All his brothers laughed. “What’s your name?” Malachi asked me.
“Hazel,” I told them, trying to smile, but it didn’t translate. I was too intimidated, to be honest.
“What kind of name is Hazel?” Cillian teased.
“I don’t know,” I shot back. “What kind of name is Cillian?”
A chorus of oh sang out around me. Atticus laughed loudly and shook his head. “You’re in for it now,” he told me.
I eyed Cillian up and down. “I think I’ll be all right,” I answered, which sent them all reeling.
“You got a problem, little girl?” Cillian asked.
“You’re the only one who seems to have a problem, dude.”
Cillian paused for a moment and looked me over. “I like her,” he finally said, and I rolled my eyes.
“What are you guys even doing here?” Atticus asked them.
“We’re looking for you,” one of the boys, not Cillian or Malachi, answered. “Mom told us to come get you.”
They were all quiet as they stared me over. Atticus snapped his fingers to get their attention. “Feel like telling me what she wants, Liam?”
“Yeah, she’s pissed as shit at you.”
Atticus sighed, exasperated. “What now?”
“She’s mad you didn’t show up to dinner tonight.”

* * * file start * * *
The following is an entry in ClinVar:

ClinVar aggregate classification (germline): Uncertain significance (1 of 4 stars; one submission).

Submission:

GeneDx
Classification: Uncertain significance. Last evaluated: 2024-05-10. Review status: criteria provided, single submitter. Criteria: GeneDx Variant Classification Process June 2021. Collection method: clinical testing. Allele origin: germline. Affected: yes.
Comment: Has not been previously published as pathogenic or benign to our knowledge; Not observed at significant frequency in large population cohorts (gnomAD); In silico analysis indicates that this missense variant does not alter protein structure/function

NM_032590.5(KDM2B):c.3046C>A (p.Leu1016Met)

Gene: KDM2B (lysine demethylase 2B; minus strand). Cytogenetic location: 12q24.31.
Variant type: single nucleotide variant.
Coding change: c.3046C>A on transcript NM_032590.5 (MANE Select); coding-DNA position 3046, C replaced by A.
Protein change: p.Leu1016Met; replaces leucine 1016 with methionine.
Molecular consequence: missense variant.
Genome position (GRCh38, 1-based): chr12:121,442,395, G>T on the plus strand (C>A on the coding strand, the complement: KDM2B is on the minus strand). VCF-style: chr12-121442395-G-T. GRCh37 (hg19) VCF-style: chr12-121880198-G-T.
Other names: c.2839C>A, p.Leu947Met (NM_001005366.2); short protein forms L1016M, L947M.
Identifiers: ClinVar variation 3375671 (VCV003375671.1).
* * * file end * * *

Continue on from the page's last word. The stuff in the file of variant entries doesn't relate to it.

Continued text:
Atticus looked over at me, stared at me. “I had something come up,” he explained.
“I can see that.” Liam laughed. “But you better get your ass home and at least apologize to her.”
“I can’t,” Atticus said.
Malachi and Liam got visibly upset. “You can’t do Mom like that, asshole,” Malachi threw out.
Mama’s boys, apparently.
“I’m sorry, Hazel, it looks like I’ll have to show you the studio some other time.”
“That’s fine,” I lied.
“Unless you want to come over,” Cillian offered.
“Cillian,” Atticus scolded, “she doesn’t want to meet Mom and Dad right now, dude.”
“Hold up, fool, why don’t you ask her?”
Atticus turned to me. “Uh, I’m sorry. He’s an asshole.”
I laughed. “It’s okay.”
“You should just come over,” Malachi urged.
“Yeah, Mom won’t care,” Liam offered.
“I mean, you could come over, if you want. I mean, if you’re cool with that or whatever,” Atticus said.
The idea of meeting his mom and dad at one in the morning felt odd, but I didn’t want to stop hanging out with Atticus. All five boys stared at me with pleading eyes. It would have been hilarious if they hadn’t all looked so dangerous.
“Okay, I guess that would be cool,” I told them all.
All Atticus’s brothers piled back into their car. Their tires squealed as they pulled out of the lot like their car was on fire. Atticus and I got inside his already running car.